Butcher Baker the Righteous Maker
Written by Joe Casey
Art by Mike Huddleston
Lettering by Rus Wooton
Design by Sonia Harris
Review by Joey Braccino
First and foremost, this comic is definitely not for all readers. Joe Casey and Mike Huddleston’s Butcher Baker the Righteous Maker is at once a crude and rude orgy of sex, violence, and 1970s-inspired machismo as well as a brash, profound meditation on heroism and superheroic storytelling in general. When a comic opens with hyperbolically (?) sinister renditions of Jay Leno and Dick Cheney grasping a golden doorknob shaped like a male phallus, you know you’re in for a “Mature Readers” ride like no other. Leno and Cheney are visiting retired-and-in-hiding former superhero, Butcher Baker, with an offer that will bring the Righteous Maker out of retirement for one more explosion-riddled ride.
Casey and Huddleston are not, however, just interested in dropping F-bombs, blowing up everything, and painting naked gals and guys (and a lot of naked gals and guys there be, in both sensual and disturbing situations). Instead, Butcher Baker the Righteous Maker addresses larger questions intrinsic to the superhero genre that often go unasked and unanswered: “Are superheroics fulfilling?” “Why don’t they just execute the supervillains and call it a day?” “Who determines what is moral and not?” “What happens to superheroes when they ‘hang it up?’” “What’s the refractory period for a Captain-America-esque man with accelerated healing?”
[Okay, maybe not that last one. But if you were looking for that answer, then Butcher Baker has an answer for you!]
And that Captain America parallel is not unfounded; Butcher Baker, for all his machismo and misogyny, is America’s most famous superhero because of a pseudo-super-soldier serum and medical operations he had back during “the war.” Further parallels could be drawn to characters like Watchmen’s Comedian and Marvel’s Punisher. So yeah—imagine if Captain America, the Comedian, and the Punisher all had a genetically modified clone-baby. That would be Butcher Baker. Add in a little Kurt Russell as Jack Burton in Big Trouble in Little China, and you’ve got your eponymous superhero right there.
When we first meet Butcher Baker (in the aforementioned proposal scene that kicks off the whole conflict), he’s lounging out in a fetish-club with a gaggle of nude girls, smoking, snorting, and drinking, all while bathed in an oversaturated blue-pink glow. Think Fraction and Moon/Ba’s Casanova series. Leno and Cheney send Baker on a mission to blow up the Crazy Keep—the prison in which all of the captured super-villains are kept. Baker succeeds in destroying the prison, but some of the vilest villains from his rogues gallery survive and vow vengeance. And, as always, hilarity ensues.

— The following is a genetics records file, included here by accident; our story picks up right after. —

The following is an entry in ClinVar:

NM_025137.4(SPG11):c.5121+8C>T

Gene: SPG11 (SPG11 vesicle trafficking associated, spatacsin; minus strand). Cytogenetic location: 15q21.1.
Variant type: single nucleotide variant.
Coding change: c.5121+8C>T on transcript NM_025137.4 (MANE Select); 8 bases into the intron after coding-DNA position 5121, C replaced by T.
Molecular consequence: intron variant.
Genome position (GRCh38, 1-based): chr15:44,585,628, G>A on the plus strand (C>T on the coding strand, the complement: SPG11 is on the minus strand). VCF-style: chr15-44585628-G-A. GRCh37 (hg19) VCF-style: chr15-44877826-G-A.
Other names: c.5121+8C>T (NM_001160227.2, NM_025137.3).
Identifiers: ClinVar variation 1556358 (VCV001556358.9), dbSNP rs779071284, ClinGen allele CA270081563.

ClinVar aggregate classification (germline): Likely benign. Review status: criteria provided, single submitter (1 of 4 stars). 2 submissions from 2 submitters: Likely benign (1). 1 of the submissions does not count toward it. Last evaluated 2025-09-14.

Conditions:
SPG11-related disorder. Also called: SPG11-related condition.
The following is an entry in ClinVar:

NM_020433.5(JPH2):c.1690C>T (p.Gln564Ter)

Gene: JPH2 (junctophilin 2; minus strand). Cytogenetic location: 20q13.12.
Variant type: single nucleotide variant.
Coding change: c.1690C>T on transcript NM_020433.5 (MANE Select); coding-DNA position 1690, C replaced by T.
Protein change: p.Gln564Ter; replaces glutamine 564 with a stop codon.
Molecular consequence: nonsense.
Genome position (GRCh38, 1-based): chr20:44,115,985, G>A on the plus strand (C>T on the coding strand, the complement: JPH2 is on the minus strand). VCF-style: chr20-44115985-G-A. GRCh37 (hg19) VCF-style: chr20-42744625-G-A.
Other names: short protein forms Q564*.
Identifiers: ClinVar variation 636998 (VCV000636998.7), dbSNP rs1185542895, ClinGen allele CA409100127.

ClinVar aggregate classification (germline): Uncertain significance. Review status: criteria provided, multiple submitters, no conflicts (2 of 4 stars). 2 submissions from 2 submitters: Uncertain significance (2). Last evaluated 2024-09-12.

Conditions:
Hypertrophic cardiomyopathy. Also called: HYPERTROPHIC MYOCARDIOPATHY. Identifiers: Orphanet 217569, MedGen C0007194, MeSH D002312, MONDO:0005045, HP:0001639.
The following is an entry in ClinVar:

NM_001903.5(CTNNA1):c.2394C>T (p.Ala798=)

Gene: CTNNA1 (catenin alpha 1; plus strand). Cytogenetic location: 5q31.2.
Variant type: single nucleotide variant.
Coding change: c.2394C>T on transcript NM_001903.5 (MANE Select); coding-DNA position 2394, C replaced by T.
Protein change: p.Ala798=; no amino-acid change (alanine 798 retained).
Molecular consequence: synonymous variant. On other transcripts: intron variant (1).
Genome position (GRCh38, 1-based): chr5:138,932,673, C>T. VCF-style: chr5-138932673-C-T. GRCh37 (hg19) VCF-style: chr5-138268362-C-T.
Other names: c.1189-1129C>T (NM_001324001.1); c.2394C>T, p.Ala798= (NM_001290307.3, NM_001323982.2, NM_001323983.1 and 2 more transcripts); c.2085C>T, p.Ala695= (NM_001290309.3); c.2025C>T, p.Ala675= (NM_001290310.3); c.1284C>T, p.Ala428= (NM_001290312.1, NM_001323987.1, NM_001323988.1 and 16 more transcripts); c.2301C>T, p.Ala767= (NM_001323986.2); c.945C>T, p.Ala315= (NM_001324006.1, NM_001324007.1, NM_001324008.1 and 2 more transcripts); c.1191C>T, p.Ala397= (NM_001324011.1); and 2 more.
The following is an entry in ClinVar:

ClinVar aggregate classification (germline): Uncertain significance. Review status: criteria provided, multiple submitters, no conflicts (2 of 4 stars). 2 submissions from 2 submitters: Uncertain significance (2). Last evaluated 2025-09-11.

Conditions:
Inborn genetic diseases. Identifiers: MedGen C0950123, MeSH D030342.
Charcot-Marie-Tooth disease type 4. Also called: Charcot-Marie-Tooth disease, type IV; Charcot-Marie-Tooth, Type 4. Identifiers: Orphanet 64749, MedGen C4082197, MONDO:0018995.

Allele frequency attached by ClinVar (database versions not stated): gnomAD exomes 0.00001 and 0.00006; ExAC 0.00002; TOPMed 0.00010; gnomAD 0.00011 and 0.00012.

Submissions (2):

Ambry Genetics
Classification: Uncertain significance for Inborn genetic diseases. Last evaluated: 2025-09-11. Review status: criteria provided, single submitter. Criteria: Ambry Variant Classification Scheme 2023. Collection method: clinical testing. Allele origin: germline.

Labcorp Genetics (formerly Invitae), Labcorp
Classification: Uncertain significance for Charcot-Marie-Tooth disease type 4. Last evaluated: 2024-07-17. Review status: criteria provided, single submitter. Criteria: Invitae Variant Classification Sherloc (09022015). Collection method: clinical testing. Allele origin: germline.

Huddleston’s artwork is just as decadent and experimental as Casey’s script. Certain panels are illustrated in a scratchy, 1990s cartooning style and vary between black & white or sepia washes and splotches of flat colors and paints. Other panels are gorgeously inked and digitally painted. The result is a visually engaging pastiche of multiple styles and illustrative trends, all connected to certain motifs and moments in the comic book. Superheroic moments attain their luster through those rich washes; morally bankrupt scenes are scratched out and haphazardly colored. The figurework is appropriately tuned to the power fantasies and misogyny of superhero comics of yesteryear, but it’s important to recognize all of this design work as parody, satire, and genre commentary.
Again, this book is certainly not for all readers. The content alone is an explicit hodgepodge of sin and gore, and the artwork and thematic material is some heavy metaphysical brainstuffs. All that aside, as a collection, Butcher Baker the Righteous Maker tells one heck of a story and features some damn good artwork. When the series was running in 2010-2011, extensive delays and a public creator-conflict between Casey and Huddleston pushed this critically acclaimed series into the back of many readers’ minds. Now, Image has made the wise choice of collecting all 8 issues into one book and loading up the back end with over 50 pages of supplementary material, including covers, scripts, essays, and preliminary designs. If you’ve got the stomach for it, check this book out!